An environmental campaigner opposed to HS2 work being carried out in an area of ancient woodland which he believes inspired legendary children’s author Roald Dahl says he plans an appeal after losing a High Court fight.

Mark Keir said Natural England was wrong to grant a licence allowing clearance work to go ahead at Jones’ Hill Wood, near Wendover.

He brought the legal action against Natural England on behalf of the Jones’ Hill Wood Earth Protectors after HS2 was allowed to fell 0.7 hectares of land at the woodland as part of its construction works.

He said felling trees would affect rare barbastelle bat maternity roosts – places whether pregnant mothers gather to give births – and wanted a judge give him to go-ahead to challenge Natural England’s decision in the High Court.

But Mr Justice Holgate on Monday ruled against 59-year-old Mr Keir.

The judge said none of the grounds Mr Keir had put forward were “arguable”.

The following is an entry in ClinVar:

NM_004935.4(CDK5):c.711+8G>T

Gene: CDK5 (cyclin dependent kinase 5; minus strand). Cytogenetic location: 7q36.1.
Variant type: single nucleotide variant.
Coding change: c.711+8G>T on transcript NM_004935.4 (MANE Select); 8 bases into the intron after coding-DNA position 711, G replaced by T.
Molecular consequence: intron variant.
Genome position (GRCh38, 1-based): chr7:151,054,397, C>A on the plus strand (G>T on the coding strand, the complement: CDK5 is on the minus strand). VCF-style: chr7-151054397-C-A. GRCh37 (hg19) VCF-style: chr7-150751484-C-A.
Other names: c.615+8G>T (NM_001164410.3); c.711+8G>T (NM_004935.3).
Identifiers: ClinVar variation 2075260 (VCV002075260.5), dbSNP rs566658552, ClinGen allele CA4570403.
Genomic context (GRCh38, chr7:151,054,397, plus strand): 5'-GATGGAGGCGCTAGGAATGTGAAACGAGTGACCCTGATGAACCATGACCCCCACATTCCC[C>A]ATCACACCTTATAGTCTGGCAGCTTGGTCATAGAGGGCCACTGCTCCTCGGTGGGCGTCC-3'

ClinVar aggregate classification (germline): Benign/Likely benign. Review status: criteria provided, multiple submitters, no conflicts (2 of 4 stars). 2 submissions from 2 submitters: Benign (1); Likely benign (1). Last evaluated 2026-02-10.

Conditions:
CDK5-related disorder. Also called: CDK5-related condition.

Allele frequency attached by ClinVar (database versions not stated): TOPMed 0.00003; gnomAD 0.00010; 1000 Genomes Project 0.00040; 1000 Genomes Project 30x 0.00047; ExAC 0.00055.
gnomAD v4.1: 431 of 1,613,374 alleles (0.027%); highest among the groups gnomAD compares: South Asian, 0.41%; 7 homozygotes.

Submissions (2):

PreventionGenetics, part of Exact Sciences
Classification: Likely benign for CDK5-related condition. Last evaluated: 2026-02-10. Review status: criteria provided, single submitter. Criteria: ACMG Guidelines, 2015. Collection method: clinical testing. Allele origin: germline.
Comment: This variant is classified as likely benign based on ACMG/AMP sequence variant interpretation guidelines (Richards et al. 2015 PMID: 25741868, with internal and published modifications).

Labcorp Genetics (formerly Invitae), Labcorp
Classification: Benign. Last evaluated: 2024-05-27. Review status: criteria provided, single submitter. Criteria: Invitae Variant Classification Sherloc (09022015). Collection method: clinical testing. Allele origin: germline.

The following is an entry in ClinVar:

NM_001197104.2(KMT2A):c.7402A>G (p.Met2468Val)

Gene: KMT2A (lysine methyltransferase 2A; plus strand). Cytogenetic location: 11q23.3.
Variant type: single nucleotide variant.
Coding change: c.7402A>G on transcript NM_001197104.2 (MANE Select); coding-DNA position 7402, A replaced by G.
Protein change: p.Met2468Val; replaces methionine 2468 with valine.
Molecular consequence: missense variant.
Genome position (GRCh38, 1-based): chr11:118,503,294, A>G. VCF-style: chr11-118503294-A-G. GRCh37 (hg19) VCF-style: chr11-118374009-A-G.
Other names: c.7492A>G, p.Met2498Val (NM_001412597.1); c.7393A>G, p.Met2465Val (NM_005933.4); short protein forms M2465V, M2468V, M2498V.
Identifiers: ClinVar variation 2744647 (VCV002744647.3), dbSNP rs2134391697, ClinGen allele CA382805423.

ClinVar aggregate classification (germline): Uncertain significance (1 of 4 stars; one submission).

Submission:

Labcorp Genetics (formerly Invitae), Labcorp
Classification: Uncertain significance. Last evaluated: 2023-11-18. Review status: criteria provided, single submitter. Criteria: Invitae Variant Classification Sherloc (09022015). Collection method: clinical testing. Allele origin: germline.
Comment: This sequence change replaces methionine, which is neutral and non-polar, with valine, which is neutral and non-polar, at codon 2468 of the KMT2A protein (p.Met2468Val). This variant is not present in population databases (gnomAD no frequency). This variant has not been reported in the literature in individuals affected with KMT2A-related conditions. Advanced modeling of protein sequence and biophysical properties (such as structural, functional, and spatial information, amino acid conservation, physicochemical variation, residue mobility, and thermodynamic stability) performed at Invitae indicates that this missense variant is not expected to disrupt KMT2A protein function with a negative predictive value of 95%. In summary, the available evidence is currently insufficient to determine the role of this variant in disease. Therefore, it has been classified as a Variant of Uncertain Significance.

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Another judge, Mrs Justice Lang, had imposed an injunction on April 16 temporarily barring HS2 from carrying out work while litigation continued.

Mr Justice Holgate, who considered rival arguments at a High Court hearing in London on Friday, said that injunction could be discharged.

He said he aimed to publish a ruling, outlining the reasoning for his decision in detail, in the near future.

“It’s grim,” said Mr Keir, after the ruling.

“We are going to have to appeal. I shall be speaking to my solicitor and barrister.”

Natural England had said Mr Keir’s claim was “unarguable” and should not be given the go-ahead.

Barrister Charles Streeten, who represented Mr Keir, had told Mr Justice Holgate that Jones’ Hill Wood was believed to have been the inspiration for a number of Dahl’s classic stories, including Fantastic Mr Fox.

He argued that Natural England had failed to take the “correct approach” under conservation regulations.

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Mr Streeten said a “collection” of “concerned citizens” had been working to protect the wood.

Leon Glenister, who represented Natural England, said there was “no serious issue to be tried”.

In an earlier blog post on the licensing, Natural England wrote: “Our assessment has concluded that the felling of 0.7 hectares of woodland at Jones Hill Wood will not be detrimental to the favourable conservation of the overall bat populations in this area.”